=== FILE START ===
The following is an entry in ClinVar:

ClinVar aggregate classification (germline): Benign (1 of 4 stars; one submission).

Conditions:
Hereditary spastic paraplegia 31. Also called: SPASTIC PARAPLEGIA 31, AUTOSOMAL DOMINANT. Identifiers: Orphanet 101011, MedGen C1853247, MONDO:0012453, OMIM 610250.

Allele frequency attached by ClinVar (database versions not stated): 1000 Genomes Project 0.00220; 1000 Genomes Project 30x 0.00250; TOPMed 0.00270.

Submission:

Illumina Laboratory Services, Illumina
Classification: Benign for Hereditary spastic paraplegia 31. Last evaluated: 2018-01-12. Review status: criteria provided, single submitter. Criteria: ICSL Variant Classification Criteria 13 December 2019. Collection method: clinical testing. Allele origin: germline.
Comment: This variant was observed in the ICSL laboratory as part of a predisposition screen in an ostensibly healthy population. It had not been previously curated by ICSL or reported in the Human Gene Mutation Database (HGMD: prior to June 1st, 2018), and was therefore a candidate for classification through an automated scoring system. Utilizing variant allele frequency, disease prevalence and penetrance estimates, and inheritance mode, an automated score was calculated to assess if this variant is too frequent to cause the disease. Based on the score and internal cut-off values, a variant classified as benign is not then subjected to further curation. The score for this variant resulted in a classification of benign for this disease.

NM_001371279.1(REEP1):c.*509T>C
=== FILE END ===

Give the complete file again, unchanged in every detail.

The following is an entry in ClinVar:

ClinVar aggregate classification (germline): Benign (1 of 4 stars; one submission).

Conditions:
Hereditary spastic paraplegia 31. Also called: SPASTIC PARAPLEGIA 31, AUTOSOMAL DOMINANT. Identifiers: Orphanet 101011, MedGen C1853247, MONDO:0012453, OMIM 610250.

Allele frequency attached by ClinVar (database versions not stated): 1000 Genomes Project 0.00220; 1000 Genomes Project 30x 0.00250; TOPMed 0.00270.

Submission:

Illumina Laboratory Services, Illumina
Classification: Benign for Hereditary spastic paraplegia 31. Last evaluated: 2018-01-12. Review status: criteria provided, single submitter. Criteria: ICSL Variant Classification Criteria 13 December 2019. Collection method: clinical testing. Allele origin: germline.
Comment: This variant was observed in the ICSL laboratory as part of a predisposition screen in an ostensibly healthy population. It had not been previously curated by ICSL or reported in the Human Gene Mutation Database (HGMD: prior to June 1st, 2018), and was therefore a candidate for classification through an automated scoring system. Utilizing variant allele frequency, disease prevalence and penetrance estimates, and inheritance mode, an automated score was calculated to assess if this variant is too frequent to cause the disease. Based on the score and internal cut-off values, a variant classified as benign is not then subjected to further curation. The score for this variant resulted in a classification of benign for this disease.

NM_001371279.1(REEP1):c.*509T>C